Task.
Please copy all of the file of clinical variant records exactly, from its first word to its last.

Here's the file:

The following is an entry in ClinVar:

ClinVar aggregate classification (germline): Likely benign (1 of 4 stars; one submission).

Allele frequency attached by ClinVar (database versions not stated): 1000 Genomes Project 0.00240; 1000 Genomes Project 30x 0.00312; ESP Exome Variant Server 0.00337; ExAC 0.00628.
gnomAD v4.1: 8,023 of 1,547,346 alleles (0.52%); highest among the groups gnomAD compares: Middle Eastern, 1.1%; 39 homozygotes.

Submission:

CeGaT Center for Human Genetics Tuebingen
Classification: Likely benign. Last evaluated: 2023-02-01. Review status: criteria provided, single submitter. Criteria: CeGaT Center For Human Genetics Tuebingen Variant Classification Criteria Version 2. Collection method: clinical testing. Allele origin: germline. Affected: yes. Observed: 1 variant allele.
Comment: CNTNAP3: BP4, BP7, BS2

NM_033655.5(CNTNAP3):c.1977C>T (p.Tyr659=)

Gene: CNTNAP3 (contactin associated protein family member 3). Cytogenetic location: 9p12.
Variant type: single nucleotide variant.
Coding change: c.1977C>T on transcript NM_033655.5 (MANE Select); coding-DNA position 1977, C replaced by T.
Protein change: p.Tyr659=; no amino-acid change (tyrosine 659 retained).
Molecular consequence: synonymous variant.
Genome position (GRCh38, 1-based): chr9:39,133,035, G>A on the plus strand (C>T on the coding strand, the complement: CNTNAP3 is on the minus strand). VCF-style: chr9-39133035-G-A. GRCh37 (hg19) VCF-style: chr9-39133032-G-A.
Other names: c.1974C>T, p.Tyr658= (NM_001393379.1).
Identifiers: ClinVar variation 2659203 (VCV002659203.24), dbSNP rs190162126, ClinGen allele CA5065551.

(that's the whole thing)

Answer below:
The following is an entry in ClinVar:

ClinVar aggregate classification (germline): Likely benign (1 of 4 stars; one submission).

Allele frequency attached by ClinVar (database versions not stated): 1000 Genomes Project 0.00240; 1000 Genomes Project 30x 0.00312; ESP Exome Variant Server 0.00337; ExAC 0.00628.
gnomAD v4.1: 8,023 of 1,547,346 alleles (0.52%); highest among the groups gnomAD compares: Middle Eastern, 1.1%; 39 homozygotes.

Submission:

CeGaT Center for Human Genetics Tuebingen
Classification: Likely benign. Last evaluated: 2023-02-01. Review status: criteria provided, single submitter. Criteria: CeGaT Center For Human Genetics Tuebingen Variant Classification Criteria Version 2. Collection method: clinical testing. Allele origin: germline. Affected: yes. Observed: 1 variant allele.
Comment: CNTNAP3: BP4, BP7, BS2

NM_033655.5(CNTNAP3):c.1977C>T (p.Tyr659=)

Gene: CNTNAP3 (contactin associated protein family member 3). Cytogenetic location: 9p12.
Variant type: single nucleotide variant.
Coding change: c.1977C>T on transcript NM_033655.5 (MANE Select); coding-DNA position 1977, C replaced by T.
Protein change: p.Tyr659=; no amino-acid change (tyrosine 659 retained).
Molecular consequence: synonymous variant.
Genome position (GRCh38, 1-based): chr9:39,133,035, G>A on the plus strand (C>T on the coding strand, the complement: CNTNAP3 is on the minus strand). VCF-style: chr9-39133035-G-A. GRCh37 (hg19) VCF-style: chr9-39133032-G-A.
Other names: c.1974C>T, p.Tyr658= (NM_001393379.1).
Identifiers: ClinVar variation 2659203 (VCV002659203.24), dbSNP rs190162126, ClinGen allele CA5065551.